S E A R C H D V D B e a v e r
Gunfight at the O.K. Corral [Blu-ray]
(John Sturges, 1957)
Review by Gary Tooze
Theatrical: Paramount Pictures
Region: FREE! (as verified by the Oppo Blu-ray player)
Disc Size: 23,780,316,254 bytes
Feature Size: 23,704,301,568 bytes
Video Bitrate: 20.84 Mbps
Case: Standard Blu-ray case
Release date: March 11th, 2014
Aspect ratio: 1.78:1
Resolution: 1080p / 23.976 fps
Video codec: MPEG-4 AVC Video
DTS-HD Master Audio English 3013 kbps 5.1 / 48 kHz / 3013 kbps / 24-bit (DTS Core: 5.1 / 48 kHz / 1509 kbps / 24-bit)
Dolby Digital Audio French 224 kbps 2.0 / 48 kHz / 224 kbps / DN -4dB
Dolby Digital Audio Spanish 224 kbps 2.0 / 48 kHz / 224 kbps / DN -4dB
English (SDH), French, Spanish, none
Description: Of the many filmed versions of the October 26, 1881, O.K. Corral shootout in Tombstone, Arizona, Gunfight at the O.K. Corral was one of the most elaborate and star-studded. Burt Lancaster plays Wyatt Earp, the renowned lawman, while Kirk Douglas is consumptive gambler (and gunfighter) Doc Holliday -- the two meet in difficult circumstances, as Earp discovers that Holiday, for whom he initially feels little but loathing, is being held on a trumped up murder charge and being set up for a lynching, and intercedes on his behalf. The action shifts to Dodge City, Kansas, where Earp is marshal and Holiday, hardly grateful for the good turn, shows up right in the middle of all kinds of trouble, this time mostly on Earp's side of the ledger. And, finally, the two turn up in Tombstone, Arizona, where Wyatt's brother Virgil is city marshal, and where Wyatt finally gets to confront the Clanton/McLowery outlaw gang (led by Lyle Bettger as Ike Clanton). Since the time-span of the actual gunfight was at most 90 seconds, the bulk of the film concerns the tensions across many months leading up to the famous battle.
John Sturges' Gunfight at the O.K. Corral (1957) was hardly the
first, and wouldn't be the last, film to cover the legendary shootout
involving Wyatt Earp, "Doc" Holiday, and those ornery Clanton Boys (see
My Darling Clementine (1946) for the heavyweight champ of this
particular story.) But Gunfight at the O.K. Corral features one
of the more thrilling shootouts ever filmed. Although Burt Lancaster and
Kirk Douglas (as Earp and Holliday, respectively) deliver the goods, the
thing people remember most about Gunfight at the O.K. Corral is...that
gunfight. Everything else is really just a well-crafted prelude to the
Students of American frontier history will know from the title that this film has to do with a famous gunfight that took place in Tombstone, Ariz., between a small posse headed by United States Marshall Wyatt Earp and five members of the lawless Clanton gang. And students of motion picture patterns will deduce from that knowledge that this film is mainly a build-up to that showdown, which comes in blazing fury at the end.
They will be right. Leon Uris, working from an article by George Scullin, has hacked out a screen play in which Wyatt Earp goes through a long lot of getting acquainted with the gambler-gunman Doc Holliday before he brings those two doughty heroes side-by-side and face-to-face with the Clantons at the O. K. Corral.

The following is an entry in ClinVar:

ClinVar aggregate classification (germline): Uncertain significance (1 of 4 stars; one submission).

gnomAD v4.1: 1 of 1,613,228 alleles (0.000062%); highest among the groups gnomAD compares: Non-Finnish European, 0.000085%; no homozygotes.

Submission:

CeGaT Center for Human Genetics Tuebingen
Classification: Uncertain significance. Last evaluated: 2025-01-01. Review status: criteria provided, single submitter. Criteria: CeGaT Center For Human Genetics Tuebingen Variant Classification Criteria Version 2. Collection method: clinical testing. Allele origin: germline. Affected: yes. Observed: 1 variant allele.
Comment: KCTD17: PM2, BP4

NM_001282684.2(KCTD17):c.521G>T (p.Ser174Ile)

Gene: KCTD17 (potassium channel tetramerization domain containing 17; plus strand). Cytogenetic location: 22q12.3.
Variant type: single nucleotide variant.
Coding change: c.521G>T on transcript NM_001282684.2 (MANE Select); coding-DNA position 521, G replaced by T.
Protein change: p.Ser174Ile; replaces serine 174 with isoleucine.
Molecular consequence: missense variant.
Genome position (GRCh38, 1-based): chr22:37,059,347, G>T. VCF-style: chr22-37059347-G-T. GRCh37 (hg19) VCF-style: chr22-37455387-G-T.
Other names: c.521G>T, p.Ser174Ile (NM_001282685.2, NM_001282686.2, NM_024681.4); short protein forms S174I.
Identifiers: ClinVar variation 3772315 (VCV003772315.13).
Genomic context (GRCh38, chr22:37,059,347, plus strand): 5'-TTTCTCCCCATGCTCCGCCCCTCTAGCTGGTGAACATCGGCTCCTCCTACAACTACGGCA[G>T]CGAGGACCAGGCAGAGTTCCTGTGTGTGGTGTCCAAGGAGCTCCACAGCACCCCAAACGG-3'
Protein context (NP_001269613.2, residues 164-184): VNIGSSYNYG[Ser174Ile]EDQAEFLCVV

Image : NOTE: The below Blu-ray captures were taken directly from the Blu-ray disc.
Gunfight at the O.K. Corral appears far less manipulated than the simultaneously released Paramount Blu-ray Wayne flics (Hatari and El Dorado). I don't discount some digitization manifesting in a movement to moiring. Generally though, it has not crossed my personal threshold. It is a shade waxy and glossy but nothing I can't live with - you may differ. This is only single-layered with a more modest bitrate but the image is clean and shows crispness in close-ups. Colors seem authentic (flesh tones minutely warm). There are frequent examples of depth. Daylight scenes dominate and the Arizona and California 'big sky' scenes add to the flavor. This 1.78:1 Blu-ray is pretty consistent in the representation of the visuals. I enjoyed the presentation.
CLICK EACH BLU-RAY CAPTURE TO SEE ALL IMAGES IN FULL 1920X1080 RESOLUTION
Purists will find aless-necessary bump to a DTS-HD Master 5.1 at 3013 kbps and no option for the original mono. The separations are infrequent, but there and add some atmosphere to the olde west, I suppose. Of course, there is gunplay, that gets some punch from the lossless transfer. Score is by the iconic Dimitri Tiomkin (Angel Face, Strangers on a Train, The Men, Dial M For Murder, The Thing From Another World etc. etc.) and there are optional subtitles (and 2 foreign language DUBs.) My Oppo has identified it as being a region FREE disc playable on Blu-ray machines worldwide.
None at all - not even a trailer.
February 24th, 2013
About the Reviewer: Hello, fellow Beavers! I have been interested in film since I viewed a Chaplin festival on PBS when I was around 9 years old. I credit DVD with expanding my horizons to fill an almost ravenous desire to seek out new film experiences. I currently own approximately 9500 DVDs and have reviewed over 5000 myself. I appreciate my discussion Listserv for furthering my film education and inspiring me to continue running DVDBeaver. Plus a healthy thanks to those who donate and use our Amazon links.
Although I never wanted to become one of those guys who
focused 'too much' on image and sound quality - I
find HD is swiftly pushing me in that direction.
Oppo Digital BDP-83 Universal Region FREE Blu-ray/SACD
Gary W. Tooze
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